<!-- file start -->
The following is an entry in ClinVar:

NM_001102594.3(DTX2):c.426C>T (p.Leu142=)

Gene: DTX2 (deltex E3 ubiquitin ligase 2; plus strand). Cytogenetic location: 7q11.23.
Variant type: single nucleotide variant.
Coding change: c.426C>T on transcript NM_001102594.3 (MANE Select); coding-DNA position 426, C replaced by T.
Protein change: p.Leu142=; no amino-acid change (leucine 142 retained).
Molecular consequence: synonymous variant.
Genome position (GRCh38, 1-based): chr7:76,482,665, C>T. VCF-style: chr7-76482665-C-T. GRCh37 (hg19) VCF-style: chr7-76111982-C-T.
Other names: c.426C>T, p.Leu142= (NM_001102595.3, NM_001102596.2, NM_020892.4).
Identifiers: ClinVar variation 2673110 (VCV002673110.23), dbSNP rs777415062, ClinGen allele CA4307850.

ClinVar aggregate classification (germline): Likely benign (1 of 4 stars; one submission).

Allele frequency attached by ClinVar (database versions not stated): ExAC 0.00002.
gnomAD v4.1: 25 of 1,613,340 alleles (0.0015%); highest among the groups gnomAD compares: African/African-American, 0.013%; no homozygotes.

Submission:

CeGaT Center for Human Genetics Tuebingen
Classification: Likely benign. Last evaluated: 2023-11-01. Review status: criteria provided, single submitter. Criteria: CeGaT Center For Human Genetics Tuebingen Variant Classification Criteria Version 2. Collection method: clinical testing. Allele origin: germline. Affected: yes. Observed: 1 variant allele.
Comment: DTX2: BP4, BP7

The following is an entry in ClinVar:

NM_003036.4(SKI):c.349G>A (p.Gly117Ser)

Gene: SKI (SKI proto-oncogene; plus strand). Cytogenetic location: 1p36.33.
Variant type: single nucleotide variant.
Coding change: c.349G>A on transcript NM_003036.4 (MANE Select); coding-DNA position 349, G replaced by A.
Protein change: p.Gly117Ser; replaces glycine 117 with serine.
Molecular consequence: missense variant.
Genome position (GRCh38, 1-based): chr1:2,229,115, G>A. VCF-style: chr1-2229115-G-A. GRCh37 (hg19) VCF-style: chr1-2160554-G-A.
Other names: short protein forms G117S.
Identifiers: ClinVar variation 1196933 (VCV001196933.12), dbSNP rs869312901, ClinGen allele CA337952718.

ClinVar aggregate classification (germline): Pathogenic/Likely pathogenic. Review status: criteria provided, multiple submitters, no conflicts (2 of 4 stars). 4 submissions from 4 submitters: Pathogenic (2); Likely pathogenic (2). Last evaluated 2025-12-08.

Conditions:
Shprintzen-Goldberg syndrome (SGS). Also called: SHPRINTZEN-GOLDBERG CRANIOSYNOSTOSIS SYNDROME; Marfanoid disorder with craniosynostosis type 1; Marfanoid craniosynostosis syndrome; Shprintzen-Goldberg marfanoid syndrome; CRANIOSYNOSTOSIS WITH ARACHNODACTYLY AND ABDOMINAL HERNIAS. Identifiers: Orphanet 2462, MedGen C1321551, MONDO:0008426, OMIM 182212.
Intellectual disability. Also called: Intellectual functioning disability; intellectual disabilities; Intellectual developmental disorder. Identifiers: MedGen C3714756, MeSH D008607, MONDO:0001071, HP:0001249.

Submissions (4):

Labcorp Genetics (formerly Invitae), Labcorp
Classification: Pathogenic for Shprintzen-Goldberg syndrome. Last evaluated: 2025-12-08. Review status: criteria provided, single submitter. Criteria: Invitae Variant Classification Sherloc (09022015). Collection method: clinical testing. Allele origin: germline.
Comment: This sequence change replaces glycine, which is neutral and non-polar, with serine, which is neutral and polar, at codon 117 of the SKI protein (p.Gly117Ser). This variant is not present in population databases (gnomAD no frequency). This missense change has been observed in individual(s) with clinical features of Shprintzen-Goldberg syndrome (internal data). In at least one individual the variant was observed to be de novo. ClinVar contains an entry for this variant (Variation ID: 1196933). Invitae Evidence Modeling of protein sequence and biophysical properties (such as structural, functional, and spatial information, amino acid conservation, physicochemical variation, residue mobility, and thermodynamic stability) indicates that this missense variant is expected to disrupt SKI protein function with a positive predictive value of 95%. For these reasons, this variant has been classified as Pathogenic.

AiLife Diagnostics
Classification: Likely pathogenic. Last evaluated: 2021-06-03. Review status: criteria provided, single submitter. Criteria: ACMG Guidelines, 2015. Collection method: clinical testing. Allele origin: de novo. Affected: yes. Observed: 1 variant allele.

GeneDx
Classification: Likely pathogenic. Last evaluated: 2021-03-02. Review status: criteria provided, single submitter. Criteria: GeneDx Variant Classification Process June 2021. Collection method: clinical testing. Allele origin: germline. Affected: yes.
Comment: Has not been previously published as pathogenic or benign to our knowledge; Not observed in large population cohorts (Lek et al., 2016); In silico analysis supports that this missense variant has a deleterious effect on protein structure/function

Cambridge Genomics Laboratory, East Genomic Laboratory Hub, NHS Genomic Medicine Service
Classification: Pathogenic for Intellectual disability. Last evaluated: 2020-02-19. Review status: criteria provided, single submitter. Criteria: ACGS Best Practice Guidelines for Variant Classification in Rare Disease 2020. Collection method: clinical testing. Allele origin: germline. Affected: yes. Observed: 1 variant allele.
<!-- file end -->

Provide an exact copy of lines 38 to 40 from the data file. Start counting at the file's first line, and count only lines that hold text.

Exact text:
GeneDx
Classification: Likely pathogenic. Last evaluated: 2021-03-02. Review status: criteria provided, single submitter. Criteria: GeneDx Variant Classification Process June 2021. Collection method: clinical testing. Allele origin: germline. Affected: yes.
Comment: Has not been previously published as pathogenic or benign to our knowledge; Not observed in large population cohorts (Lek et al., 2016); In silico analysis supports that this missense variant has a deleterious effect on protein structure/function